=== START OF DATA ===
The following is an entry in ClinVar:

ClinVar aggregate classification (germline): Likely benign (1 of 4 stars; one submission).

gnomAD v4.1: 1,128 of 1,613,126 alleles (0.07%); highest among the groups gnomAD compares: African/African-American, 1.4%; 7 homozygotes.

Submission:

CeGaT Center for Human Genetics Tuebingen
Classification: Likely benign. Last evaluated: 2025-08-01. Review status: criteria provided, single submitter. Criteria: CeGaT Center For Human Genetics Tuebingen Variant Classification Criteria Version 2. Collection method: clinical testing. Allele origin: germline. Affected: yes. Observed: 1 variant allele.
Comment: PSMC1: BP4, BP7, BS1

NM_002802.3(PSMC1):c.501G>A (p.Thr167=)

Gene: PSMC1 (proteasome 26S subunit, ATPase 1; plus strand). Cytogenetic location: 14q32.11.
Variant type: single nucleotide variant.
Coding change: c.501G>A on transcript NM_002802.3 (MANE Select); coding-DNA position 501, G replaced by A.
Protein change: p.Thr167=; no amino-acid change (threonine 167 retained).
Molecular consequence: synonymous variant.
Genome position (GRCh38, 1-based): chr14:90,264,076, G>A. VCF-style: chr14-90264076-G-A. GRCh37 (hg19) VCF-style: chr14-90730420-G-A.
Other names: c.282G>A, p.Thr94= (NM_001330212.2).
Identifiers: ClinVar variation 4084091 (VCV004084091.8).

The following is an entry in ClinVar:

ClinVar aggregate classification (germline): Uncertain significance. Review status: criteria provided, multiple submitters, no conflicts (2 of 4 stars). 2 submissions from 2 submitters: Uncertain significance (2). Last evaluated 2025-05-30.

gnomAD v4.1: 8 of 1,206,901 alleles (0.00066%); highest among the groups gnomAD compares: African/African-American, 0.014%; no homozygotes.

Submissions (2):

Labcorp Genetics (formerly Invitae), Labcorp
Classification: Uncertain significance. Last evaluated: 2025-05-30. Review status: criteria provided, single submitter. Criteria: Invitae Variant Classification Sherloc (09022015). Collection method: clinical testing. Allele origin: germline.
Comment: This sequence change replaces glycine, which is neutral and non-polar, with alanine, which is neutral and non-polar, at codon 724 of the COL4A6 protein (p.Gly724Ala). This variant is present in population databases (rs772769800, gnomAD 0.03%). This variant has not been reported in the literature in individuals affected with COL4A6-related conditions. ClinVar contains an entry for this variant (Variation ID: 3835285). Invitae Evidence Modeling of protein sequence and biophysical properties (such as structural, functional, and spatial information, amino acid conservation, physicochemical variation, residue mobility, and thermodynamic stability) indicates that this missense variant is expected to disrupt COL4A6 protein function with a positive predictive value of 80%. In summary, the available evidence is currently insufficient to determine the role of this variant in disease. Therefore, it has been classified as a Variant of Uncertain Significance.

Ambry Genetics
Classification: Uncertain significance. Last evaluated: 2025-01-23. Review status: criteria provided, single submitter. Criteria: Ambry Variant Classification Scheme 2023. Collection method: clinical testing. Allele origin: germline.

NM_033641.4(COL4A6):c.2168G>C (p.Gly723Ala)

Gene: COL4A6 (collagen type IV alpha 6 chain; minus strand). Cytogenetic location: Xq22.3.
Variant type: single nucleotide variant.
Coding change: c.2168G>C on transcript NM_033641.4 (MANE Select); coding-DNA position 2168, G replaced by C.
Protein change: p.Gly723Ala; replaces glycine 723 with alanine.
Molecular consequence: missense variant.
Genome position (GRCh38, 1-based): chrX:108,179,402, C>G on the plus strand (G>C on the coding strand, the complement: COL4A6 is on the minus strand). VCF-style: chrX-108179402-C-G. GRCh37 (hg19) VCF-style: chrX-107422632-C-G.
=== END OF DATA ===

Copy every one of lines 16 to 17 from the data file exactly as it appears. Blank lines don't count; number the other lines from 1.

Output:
Identifiers: ClinVar variation 4084091 (VCV004084091.8).

The following is an entry in ClinVar: